The Local History Group
The Bishop Wilton Local History Group was formed in August 2002 with a wide range of interests spanning the recent and the more ancient past. As well as conducting on-going research, we record the memories of current residents, where possible, along with those of the descendents of former residents.
Specific areas of research include: the site of the Archbishop of York’s former Palace; the site of the Manor House; St Edith’s Church; the village as depicted in old postcards; repopulating the village from the census returns to show who lived where; family histories of current and former residents.
NEW - Certain Special Publications have been made available for on-line viewing via a website called Issuu. There is now a specific page giving acces to such on-line publications here or via the Online Publications link in the navigation bar.
RELATIVELY NEW - There is a blog at www.bwlocalhistory.blogspot.com. Watch this for "up to the minute" information on what is emerging. We should have started this years ago! Remember that it is in chronological order with the most recent entry at the top.
As of May 2011, 20 Local History Bulletins will have been produced - now with 30+ pages and a circulation peaking at 100. In all around 600 pages of history have been published. The first 12 Bulletins were published quarterly, this was extended to every six months (subject to contributions being available!). Bulletin 19 took 9 months to assemble and Bulletin 20 took 18 months!. Bulletin 20 is the last of the regular editions! New material will be publshed on this website when it becomes available.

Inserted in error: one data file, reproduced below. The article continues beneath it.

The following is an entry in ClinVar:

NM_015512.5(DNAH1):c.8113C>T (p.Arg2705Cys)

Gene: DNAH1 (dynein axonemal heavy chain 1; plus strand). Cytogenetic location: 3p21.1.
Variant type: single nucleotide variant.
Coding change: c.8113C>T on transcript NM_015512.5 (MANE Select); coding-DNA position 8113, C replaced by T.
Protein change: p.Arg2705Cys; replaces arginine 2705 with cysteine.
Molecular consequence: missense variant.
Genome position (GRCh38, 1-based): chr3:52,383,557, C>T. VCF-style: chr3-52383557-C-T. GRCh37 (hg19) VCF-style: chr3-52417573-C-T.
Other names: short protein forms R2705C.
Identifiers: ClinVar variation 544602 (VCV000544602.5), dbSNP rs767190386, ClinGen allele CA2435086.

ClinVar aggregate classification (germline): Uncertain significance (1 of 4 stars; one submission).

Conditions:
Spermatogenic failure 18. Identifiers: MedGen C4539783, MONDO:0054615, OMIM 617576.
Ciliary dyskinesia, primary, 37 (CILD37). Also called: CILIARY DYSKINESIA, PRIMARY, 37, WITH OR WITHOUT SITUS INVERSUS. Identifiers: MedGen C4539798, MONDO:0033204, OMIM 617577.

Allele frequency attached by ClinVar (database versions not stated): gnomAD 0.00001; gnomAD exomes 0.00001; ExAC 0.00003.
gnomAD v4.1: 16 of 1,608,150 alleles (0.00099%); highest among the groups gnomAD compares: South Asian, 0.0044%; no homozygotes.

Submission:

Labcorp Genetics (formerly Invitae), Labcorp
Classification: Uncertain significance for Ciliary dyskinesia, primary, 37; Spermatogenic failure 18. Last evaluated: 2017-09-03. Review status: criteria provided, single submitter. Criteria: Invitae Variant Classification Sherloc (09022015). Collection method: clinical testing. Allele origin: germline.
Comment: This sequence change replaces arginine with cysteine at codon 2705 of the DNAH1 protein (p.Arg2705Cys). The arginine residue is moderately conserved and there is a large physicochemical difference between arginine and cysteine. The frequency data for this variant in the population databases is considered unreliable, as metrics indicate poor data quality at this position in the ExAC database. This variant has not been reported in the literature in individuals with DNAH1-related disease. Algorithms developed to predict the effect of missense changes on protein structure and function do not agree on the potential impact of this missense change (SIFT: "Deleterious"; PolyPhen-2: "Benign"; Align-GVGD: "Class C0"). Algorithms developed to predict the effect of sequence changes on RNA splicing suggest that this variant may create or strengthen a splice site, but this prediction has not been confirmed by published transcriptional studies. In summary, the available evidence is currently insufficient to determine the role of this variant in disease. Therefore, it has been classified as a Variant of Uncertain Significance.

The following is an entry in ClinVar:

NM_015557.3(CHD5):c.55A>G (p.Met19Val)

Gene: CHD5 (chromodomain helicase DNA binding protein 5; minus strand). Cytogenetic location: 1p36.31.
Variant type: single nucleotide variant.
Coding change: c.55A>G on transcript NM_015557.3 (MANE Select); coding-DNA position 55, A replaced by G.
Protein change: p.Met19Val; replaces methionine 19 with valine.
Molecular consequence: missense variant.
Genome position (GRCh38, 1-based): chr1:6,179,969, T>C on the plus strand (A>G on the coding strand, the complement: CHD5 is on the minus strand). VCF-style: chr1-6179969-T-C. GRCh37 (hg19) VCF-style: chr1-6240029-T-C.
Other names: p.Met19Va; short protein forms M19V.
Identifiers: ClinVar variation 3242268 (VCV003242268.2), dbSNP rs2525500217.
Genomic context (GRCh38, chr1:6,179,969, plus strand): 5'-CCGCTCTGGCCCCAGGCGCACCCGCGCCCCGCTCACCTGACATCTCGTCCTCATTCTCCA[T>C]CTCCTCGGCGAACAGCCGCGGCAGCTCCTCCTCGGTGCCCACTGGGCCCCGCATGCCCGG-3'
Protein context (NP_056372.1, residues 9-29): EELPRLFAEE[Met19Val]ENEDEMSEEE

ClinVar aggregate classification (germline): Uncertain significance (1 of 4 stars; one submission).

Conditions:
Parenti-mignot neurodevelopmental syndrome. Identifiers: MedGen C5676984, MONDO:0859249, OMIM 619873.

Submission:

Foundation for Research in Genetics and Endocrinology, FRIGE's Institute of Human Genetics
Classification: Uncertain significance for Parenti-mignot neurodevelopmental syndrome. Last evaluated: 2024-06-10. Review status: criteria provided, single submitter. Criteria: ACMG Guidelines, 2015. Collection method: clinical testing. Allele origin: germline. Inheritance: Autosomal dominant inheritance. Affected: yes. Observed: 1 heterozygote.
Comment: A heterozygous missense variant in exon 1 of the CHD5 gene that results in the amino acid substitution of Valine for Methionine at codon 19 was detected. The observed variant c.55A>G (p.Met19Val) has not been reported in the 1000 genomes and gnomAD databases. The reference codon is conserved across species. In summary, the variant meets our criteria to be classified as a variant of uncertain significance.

The Bulletin is only available in printed form at the moment. But a mailing list is maintained and you can email (see contact link below) requesting details of the payment required for receipt of a posted copy of the Bulletin. Back copies of all editions are also available.
RELATIVELY NEW - To help with your choice of back copies, an index of editions 1 to 18 is available for download here in PDF format:
Please note that you will need the Adobe Acrobat Reader to be able to read this Index.
Some articles will be provided as extracts from the Bulletin in PDF format (especially where there are extensive footnotes). The first of these explores the reason for Bishop Wilton Church being dedicated to St Edith of Wilton.
Talks & Meetings
Talks & meetings are in abeyance at the moment.
We have had numerous exhibitions over the years and our archives are bulging. Up until 2007, one of these used to take place on the day of the Bishop Wilton Show but we have had to withdraw from that in order to concentrate on events in the village.
This website has proved very popular in putting us in contact with the descendents of past residents of Bishop Wilton.
The website's colour scheme isn't popular with everyone but it was chosen to represent the village's natural setting and its connection with the Archbishops of York.
The Guided Tour
A guided tour of the village has been devised that covers what has been learnt so far about the village’s history. Based on this it is hoped that a brochure (plus an online equivalent) can be produced which would be for sale in the village so visitors can guide themselves.
As a subset of this, we now have a tour of the perimeter of the former Palace site of the Archbishops of York. Even current village residents are unsure about its significance and the date of its use so the tour serves to inform them so they can explain things to their visitors.
Feedback is welcomed concerning the content and design of this website. You will receive special attention if you can offer material relating to our area (e.g. old photos, memories, family history) for publication in our Bulletin or for display at one of our exhibitions.
We have been particularly in need of medieval Latin scholars who could help us transcribe & translate old documents from the 14th to 16th Centuries. But we are pleased to say that we have had two experts respond to this plea and we are currently up to date. In fact the last expert made such rapid progress that we are still trying to catch up!
Thirty years ago three of the people currently involved in the Local History Group got together to mount an exhibition of memorabilia. A slideshow of photographs in black and white from that event are displayed here: